Hematopoietic Chemoprotection in Glioblastoma Patients

Summary

Principal Investigator: Hans Peter Kiem
Affiliation: Fred Hutchinson Cancer Research Center
Country: USA
Abstract: Glioblastoma is the most common subtype of primary brain tumors in adults. These tumors are highly invasive. Median survival after diagnosis is approximately 12 months. Chemotherapy with nitrosourea, methylating agents such as procarbazine or temozolomide, or other agents is effective and can prolong survival. However, a significant obstacle to the treatment has been the hematopoietic toxicity of chemo- therapeutic agents like 1,3-bis(2-chloroethyl)-1 -nitrosourea (BCNU) and temozolomide, which has limited the ability to dose-escalate the drugs. This hematopoietic toxicity is even more pronounced when BCNU or temozolomide are combined with O6-benzylguanine (O6-BG), an agent which inhibits O6-alkylguanine DNA alkyltransferase, a major resistance mechanism in gliomas. We have recently demonstrated in a clinically relevant large animal model that genetic modification of hematopoietic stem cells with the P140K mutant of methylguanine methyltransferase (MGMT) results in chemoprotection and the ability to administer higher doses of temozolomide and BCNU when given in combination with O6-BG. Based on these findings we hypothesize that chemoprotection with MGMT (P140K) will allow the administration of higher doses of temozolomide and thus potentially improve the efficacy of this drug in the treatment of patients with high-grade gliomas. Since efficient engraftment of gene-modified cells is important for the success of this strategy, we propose a 2-part approach. In the first part, we propose a dose-escalation of temozolomide with a fixed dose of BCNU to enhance engraftment of gene-modified chemoprotected peripheral blood stem cells, followed by fixed doses of temozolomide with O6-BG. The initial dose of BCNU and temozolomide will be based on the maximum tolerated dose (MTD) published by the North American Brain Tumor Consortium. This approach will allow us to maximize engraftment of chemoprotected cells and thus also maximize the ability to dose-escalate temozolomide. The initial dose of temozolomide will be based on the published MTD for this combination. In the second part of the study, we will use the MTD of BCNU and temozolomide with support of chemoprotected peripheral blood stem cells and perform a dose-escalation of temozolomide with O6-BG. Thus, this study will address the safety, feasibility, and tumor response of dose-intensive chemotherapy in combination with chemoprotected autologous stem cells in patients with glioblastomas. In addition, we will perform a comprehensive molecular analysis of the gene-modified cells which will provide highly relevant information for stem cell gene therapy studies. Research proposed in this study could, therefore, significantly improve the treatment and survival of patients with glioblastoma and also provide important safety and feasibility information for stem cell gene therapy applications for other diseases such as genetic disorders and AIDS.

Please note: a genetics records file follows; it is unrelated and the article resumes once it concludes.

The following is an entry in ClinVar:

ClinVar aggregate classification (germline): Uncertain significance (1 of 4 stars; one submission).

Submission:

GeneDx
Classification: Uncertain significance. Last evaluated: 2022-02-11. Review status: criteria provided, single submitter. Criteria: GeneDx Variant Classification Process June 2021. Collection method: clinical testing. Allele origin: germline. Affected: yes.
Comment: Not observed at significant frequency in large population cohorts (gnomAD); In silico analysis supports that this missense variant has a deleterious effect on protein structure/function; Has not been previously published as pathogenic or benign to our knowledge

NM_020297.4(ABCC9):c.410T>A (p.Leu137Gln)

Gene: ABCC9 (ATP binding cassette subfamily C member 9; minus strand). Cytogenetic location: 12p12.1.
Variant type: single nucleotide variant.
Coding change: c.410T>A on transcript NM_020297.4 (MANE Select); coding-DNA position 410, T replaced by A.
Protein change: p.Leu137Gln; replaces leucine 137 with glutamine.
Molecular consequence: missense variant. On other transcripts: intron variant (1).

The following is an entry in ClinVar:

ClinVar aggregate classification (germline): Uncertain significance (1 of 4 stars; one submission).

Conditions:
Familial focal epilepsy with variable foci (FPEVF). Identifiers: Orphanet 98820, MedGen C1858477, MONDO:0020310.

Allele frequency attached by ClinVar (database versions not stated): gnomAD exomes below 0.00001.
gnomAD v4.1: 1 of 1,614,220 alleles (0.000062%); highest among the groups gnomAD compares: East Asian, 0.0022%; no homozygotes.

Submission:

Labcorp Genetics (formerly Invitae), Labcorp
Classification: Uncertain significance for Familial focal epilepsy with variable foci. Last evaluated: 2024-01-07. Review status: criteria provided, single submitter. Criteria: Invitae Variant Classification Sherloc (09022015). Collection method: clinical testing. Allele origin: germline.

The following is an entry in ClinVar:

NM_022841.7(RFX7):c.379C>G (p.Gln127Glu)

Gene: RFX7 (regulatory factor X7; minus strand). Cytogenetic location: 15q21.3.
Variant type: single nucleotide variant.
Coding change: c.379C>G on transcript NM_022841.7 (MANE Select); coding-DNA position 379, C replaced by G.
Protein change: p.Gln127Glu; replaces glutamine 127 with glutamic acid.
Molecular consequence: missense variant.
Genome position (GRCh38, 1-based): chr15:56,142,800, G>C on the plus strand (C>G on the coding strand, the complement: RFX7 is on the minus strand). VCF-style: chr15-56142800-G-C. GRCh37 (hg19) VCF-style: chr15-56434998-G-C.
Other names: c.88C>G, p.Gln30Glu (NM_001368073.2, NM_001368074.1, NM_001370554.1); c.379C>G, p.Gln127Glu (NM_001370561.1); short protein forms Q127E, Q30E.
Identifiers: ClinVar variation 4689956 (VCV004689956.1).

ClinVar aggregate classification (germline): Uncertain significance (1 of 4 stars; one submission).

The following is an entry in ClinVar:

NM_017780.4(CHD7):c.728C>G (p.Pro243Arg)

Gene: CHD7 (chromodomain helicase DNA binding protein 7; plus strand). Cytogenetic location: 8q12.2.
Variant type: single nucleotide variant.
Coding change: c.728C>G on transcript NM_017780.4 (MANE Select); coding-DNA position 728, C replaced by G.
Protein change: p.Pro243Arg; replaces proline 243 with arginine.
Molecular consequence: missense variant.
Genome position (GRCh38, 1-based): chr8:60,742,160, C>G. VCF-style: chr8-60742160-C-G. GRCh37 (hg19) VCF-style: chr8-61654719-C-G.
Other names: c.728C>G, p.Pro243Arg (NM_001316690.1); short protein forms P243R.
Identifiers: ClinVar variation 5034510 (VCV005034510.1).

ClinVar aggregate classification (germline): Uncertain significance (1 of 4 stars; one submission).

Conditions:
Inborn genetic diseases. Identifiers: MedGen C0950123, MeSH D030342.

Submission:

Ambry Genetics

Funding Period: 2006-08-16 - 2011-07-31
more information: NIH RePORT

Top Publications

  1. doi Temozolomide: Expanding its role in brain cancer
    M M Mrugala
    Department of Neurology and Neurosurgical Surgery, University of Washington, Seattle, Washington 98195, USA
    Drugs Today (Barc) 46:833-46. 2010
  2. pmc Extended survival of glioblastoma patients after chemoprotective HSC gene therapy
    Jennifer E Adair
    Clinical Research Division, Fred Hutchinson Cancer Research Center, Seattle, WA 98109, USA
    Sci Transl Med 4:133ra57. 2012